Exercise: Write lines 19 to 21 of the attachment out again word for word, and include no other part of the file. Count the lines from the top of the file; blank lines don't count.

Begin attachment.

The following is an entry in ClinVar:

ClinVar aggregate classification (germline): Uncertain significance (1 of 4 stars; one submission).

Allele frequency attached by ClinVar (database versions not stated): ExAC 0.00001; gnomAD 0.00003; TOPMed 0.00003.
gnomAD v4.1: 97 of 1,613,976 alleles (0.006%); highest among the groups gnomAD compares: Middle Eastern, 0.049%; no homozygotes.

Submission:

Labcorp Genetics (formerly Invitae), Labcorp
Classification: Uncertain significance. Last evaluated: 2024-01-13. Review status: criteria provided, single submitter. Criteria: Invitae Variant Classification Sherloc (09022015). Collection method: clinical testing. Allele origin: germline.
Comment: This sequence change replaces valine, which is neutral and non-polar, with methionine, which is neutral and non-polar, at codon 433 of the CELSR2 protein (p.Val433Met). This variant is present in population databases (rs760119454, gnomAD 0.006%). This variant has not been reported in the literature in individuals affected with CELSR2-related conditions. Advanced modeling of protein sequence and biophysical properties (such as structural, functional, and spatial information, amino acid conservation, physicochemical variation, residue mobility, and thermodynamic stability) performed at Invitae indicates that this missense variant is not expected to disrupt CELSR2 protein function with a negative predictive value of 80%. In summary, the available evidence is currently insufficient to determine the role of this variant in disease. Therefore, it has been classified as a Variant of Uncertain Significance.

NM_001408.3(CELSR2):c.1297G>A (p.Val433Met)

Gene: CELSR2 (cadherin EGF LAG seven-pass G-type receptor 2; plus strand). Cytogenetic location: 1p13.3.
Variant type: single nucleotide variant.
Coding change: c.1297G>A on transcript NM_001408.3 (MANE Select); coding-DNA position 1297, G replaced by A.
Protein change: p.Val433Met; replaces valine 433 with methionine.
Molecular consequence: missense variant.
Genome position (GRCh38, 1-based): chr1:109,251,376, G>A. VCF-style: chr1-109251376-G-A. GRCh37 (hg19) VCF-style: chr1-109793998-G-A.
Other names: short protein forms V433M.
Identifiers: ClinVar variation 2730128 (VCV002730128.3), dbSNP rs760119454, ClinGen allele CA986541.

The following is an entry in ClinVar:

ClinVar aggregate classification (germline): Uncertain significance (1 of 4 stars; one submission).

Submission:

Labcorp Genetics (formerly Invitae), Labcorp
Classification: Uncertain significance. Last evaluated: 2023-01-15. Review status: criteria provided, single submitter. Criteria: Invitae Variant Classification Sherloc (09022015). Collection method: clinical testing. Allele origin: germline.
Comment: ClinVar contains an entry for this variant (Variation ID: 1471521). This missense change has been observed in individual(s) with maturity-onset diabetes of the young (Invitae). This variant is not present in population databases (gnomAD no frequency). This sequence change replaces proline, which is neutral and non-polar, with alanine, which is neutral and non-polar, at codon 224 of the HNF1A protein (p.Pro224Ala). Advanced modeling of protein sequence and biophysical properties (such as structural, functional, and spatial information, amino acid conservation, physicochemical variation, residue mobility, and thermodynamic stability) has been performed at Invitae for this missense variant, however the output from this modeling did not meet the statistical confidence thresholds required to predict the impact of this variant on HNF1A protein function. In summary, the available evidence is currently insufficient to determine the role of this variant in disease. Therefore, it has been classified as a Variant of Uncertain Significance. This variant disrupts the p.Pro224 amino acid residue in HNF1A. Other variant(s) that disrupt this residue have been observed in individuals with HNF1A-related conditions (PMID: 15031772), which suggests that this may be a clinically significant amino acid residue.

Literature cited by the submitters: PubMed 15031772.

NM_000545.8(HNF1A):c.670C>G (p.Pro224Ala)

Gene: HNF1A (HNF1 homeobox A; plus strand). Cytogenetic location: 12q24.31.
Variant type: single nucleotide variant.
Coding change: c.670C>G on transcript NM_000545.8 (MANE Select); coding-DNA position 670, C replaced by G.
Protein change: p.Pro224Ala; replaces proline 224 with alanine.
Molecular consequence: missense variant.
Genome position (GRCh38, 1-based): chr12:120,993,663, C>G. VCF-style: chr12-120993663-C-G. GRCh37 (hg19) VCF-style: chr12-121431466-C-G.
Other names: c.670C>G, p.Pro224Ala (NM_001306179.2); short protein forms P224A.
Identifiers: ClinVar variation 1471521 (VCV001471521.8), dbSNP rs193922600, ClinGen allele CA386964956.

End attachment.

ClinVar aggregate classification (germline): Uncertain significance (1 of 4 stars; one submission).

Submission:

Labcorp Genetics (formerly Invitae), Labcorp